The best of luck to you,



Thank you for your reassuring comments. I guess I’m just coming to terms with the diagnosis and will have to accept that my life has changed and I can’t do what I could do previously.

Luckily I finish work tomorrow and I don’t return until the new year so I’ve got a decent break to have some “me time”.

Already on the anti-d pills. My Dr has tried me on them for a month and now put me on them for the next 6 months to see how I go.

If I wasn’t off work from tomorrow I’d be going back for an increased dose as I feel like they’re not as effective as they first was.

Without work the anxiety should really ease off.


Your story is sooo familiar, I have same diagnosis for SLE and fibromyalgia, about 20 years! I was diagnosed when I was 21, that lasted for two years, then went into remission for 12 years, only to return, and this time again with a vengeance, no remission in sight 😕 I keep trudging along myself, I also lost a great job.., only to lose my health, house, and car 😐 I finished raising my 4 kids, who are awesome! I myself have also learned about pacing myself, and letting some things go, which was not my nature, being a go getter myself. I have also been blessed with caring and understanding physicians and counselors. One day at a time! 😉😇😁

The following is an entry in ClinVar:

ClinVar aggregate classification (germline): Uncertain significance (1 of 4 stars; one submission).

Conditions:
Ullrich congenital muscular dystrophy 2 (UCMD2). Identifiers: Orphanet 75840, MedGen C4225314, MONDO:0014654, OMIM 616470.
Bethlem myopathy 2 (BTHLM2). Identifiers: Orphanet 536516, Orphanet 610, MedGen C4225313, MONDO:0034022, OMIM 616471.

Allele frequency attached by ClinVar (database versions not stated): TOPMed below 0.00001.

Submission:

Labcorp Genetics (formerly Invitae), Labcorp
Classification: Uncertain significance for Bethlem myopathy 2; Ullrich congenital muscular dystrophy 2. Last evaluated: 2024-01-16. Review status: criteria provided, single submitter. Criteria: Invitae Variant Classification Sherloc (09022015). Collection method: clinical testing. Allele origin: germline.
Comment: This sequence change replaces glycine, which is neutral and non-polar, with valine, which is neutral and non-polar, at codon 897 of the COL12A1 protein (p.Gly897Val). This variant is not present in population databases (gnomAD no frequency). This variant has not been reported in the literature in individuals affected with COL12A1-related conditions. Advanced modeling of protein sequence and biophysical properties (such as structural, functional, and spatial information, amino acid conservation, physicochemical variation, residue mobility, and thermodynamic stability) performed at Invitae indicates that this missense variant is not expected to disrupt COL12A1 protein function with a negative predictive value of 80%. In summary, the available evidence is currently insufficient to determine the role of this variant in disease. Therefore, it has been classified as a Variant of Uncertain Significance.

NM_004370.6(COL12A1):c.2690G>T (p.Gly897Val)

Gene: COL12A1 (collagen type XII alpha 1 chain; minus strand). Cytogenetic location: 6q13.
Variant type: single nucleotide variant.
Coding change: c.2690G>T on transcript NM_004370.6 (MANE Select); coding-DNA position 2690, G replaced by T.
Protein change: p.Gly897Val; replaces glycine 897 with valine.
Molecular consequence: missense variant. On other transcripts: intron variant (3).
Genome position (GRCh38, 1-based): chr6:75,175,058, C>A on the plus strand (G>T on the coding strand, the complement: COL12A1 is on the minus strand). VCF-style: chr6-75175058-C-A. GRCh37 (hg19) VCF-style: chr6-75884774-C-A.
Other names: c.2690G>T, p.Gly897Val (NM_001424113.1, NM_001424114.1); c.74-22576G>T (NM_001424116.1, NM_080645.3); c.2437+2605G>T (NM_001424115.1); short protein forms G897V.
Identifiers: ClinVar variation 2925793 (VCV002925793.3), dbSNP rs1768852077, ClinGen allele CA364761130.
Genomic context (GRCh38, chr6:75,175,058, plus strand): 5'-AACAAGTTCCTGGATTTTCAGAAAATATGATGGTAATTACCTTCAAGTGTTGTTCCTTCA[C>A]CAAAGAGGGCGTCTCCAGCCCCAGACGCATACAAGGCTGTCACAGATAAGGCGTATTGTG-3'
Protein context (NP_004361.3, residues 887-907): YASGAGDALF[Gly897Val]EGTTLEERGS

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Hello Everybody,

Just a quick reminder:



Try and enjoy those pain free days and always enjoy the things that mean the most to you, like your spouse, your children, family and friends. Everything else in the scheme of things are not worth worrying about!

Good health to you all,

Col 🦋😴💤

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Best of luck to you also N1k07a 😇😉

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It’s very difficult to accept the fatigue. I think only other people with our disease really understand as ‘normal’ people sometimes think we are just experiencing their normal tiredness when ours is so debilitating (and can be very depressing). You’re definitely not being lazy. I always feel the same in a big flare and start to wonder if I’ve just become lazy but then the flare lifts and I realise it was just the lupus attack.

Hopefully you will have same times inbetween where your energy returns - especially if you get some treatment but until then you have to learn to pace yourself (easier said than done, I was rubbish at it until recently!). When I was really bad I had a day in bed every other day then as I recovered I divided each day into 4 sections and made myself rest for one of those.